These are common enough statements. I too have said both of them, properly gendered to fit me of course, and felt them to be the absolute truth. And in a part of my heart, they are.
But the experience of 16+ years has allowed me to learn and grow enough to see a few things that I could not entirely see, back during my transition. And the biggest lesson I have learned, is the real reason for going through the perilous journey of transition - and it is not to be a woman or a man.
Curious statement? Let me explain.
Being a 'Woman' or a 'Man' is more complex than you may realize. The simple words convey a very great amount of information. To say that someone is a 'Woman' not only defines a physical sex, but also suggests a companioning gender identity, a common set of behavior traits related to both, and... a socially created role as well.
One of the first things that the very young transsexual finds is that the natural behaviors that they express just being in the world, are not accepted by those around them. In every way, in every action, there are expectations that conflict with natural expression. The penalties for failing to meet these expectations can be very harsh, and so the young transsexual most often picks up on this and finds ways to adjust or act that reduce suffering.
This means that the young transsexual soon learns to become affected in behavior, to become unnatural. They try very hard to conform, to fit the expectations given them, so as not to be caused hurt. It does not take many years of this, before understanding of what is natural behavior and what is affected behavior, is lost or compromised.
When the transsexual reaches a time where something must and can be done about their gender issues, there is often a great deal of separation from both life, and true self going on. The best the lost soul can do is to grasp at the nearest ideal or form of the original suppressed self. The transsexual identifies with and seeks to emulate the desired gender role, just as they emulated an uncomfortable one.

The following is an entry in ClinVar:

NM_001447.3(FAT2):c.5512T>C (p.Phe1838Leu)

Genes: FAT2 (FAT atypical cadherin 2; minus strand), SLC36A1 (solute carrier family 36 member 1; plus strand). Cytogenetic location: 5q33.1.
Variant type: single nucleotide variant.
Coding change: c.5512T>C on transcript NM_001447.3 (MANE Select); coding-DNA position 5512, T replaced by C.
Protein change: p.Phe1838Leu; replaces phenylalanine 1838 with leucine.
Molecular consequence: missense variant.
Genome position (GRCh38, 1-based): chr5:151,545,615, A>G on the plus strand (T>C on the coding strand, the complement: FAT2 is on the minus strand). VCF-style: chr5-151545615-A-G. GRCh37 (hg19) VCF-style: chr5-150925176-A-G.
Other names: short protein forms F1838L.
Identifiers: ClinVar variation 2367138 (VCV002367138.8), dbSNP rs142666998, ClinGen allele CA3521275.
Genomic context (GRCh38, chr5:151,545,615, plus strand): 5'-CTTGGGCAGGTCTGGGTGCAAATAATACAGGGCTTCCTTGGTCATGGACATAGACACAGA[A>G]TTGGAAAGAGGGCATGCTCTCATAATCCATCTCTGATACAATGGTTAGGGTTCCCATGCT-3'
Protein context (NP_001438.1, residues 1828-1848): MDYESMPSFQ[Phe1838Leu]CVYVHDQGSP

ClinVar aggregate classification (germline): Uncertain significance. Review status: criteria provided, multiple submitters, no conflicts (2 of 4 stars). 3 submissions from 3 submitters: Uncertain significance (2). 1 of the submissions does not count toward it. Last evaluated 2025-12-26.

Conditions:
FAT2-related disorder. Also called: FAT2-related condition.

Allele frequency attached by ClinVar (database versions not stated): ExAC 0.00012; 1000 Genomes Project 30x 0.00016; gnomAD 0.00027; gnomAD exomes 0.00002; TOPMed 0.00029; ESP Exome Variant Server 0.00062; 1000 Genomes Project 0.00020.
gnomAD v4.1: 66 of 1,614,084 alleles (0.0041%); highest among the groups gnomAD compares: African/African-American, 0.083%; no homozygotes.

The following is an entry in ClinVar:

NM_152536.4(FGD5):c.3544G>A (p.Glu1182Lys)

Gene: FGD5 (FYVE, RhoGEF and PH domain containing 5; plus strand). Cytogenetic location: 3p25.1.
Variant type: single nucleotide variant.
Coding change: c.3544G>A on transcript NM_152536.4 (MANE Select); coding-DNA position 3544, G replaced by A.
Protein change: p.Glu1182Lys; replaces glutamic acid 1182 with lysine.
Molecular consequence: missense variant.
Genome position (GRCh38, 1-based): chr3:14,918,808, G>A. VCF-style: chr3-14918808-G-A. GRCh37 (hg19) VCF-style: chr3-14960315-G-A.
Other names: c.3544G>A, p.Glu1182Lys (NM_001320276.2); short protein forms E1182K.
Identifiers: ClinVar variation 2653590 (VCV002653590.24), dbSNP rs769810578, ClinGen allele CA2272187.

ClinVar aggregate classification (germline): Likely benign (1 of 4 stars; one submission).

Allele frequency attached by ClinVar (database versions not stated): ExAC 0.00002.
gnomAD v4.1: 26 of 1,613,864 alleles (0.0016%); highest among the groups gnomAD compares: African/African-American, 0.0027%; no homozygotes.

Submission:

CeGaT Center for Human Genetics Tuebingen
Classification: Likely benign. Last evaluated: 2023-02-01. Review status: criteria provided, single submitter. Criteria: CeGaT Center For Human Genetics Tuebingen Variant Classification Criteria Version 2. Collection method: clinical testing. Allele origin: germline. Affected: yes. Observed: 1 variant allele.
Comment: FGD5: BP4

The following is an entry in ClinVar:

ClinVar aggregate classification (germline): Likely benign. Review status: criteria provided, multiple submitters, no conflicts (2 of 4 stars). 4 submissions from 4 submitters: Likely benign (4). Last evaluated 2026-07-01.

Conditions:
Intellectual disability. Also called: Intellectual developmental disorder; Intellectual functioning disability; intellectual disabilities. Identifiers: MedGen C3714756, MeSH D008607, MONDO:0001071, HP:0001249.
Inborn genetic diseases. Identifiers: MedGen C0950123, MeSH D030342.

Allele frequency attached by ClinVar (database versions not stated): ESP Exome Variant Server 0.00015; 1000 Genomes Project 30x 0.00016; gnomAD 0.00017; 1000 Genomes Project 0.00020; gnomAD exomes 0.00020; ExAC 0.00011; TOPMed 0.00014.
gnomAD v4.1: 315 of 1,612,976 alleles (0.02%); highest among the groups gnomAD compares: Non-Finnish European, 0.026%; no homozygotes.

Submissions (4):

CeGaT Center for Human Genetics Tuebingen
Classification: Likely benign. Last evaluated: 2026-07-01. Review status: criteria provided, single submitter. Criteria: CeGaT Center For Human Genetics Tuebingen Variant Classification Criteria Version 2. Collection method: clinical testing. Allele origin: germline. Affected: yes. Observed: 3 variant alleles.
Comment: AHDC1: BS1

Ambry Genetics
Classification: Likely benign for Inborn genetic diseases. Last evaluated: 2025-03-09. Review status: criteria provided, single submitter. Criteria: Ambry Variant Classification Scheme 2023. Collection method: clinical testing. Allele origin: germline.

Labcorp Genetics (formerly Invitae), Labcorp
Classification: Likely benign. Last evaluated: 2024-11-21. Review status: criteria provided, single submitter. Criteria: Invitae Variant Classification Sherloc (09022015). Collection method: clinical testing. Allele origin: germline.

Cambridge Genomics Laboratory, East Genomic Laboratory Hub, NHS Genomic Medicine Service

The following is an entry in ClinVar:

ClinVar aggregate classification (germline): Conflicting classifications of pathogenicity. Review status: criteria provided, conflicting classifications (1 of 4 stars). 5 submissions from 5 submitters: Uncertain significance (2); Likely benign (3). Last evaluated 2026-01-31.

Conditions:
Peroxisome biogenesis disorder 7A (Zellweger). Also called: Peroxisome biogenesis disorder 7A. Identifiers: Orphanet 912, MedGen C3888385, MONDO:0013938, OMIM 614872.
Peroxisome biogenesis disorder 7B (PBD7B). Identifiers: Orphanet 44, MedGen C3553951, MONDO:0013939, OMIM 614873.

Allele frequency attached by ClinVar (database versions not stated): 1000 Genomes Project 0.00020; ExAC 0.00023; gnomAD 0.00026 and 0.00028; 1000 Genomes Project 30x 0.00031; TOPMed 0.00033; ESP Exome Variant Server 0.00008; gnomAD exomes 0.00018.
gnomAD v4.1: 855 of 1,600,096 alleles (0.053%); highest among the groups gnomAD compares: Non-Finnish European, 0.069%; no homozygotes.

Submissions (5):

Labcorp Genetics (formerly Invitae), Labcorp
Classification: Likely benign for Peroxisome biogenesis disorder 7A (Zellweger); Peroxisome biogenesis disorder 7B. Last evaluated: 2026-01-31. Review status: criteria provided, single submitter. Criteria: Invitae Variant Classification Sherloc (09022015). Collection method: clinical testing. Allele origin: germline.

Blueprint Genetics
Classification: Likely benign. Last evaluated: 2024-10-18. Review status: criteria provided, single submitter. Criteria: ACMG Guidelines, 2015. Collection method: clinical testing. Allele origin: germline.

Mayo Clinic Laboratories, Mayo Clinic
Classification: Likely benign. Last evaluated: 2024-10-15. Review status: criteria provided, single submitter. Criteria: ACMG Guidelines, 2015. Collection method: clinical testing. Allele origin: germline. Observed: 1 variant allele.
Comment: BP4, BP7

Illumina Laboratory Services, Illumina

Gender roles are very elaborate and structured. They contain virtually complete scripts, complex expectations, that cover every aspect of life, from little matters such as walking or sitting, to large matters, such as choice of career or options for lifestyle.
Lost to their core selves after years of self suppression, the closest artificial role to that sought after self becomes overwhelmingly desirable. But the transsexual will usually learn, after several years, that this too, is not entirely right. Much better than before, but still confining.
This is a state not limited to transsexuals. Gender roles are always limiting for the simple reason that they are scripts, artificial stereotypes based on averages rather than true self expression.
When I went through transition, I thought at first that I wanted to be a Traditional Woman, or some variation on the concept, a mother, a wife, a proper fit to the social role. Within months, for me at least, this started to chafe, and by the time of my surgery, I was angry at the entire concept. Few transsexuals realize the concept of role and their limits so quickly, and they suffer accordingly.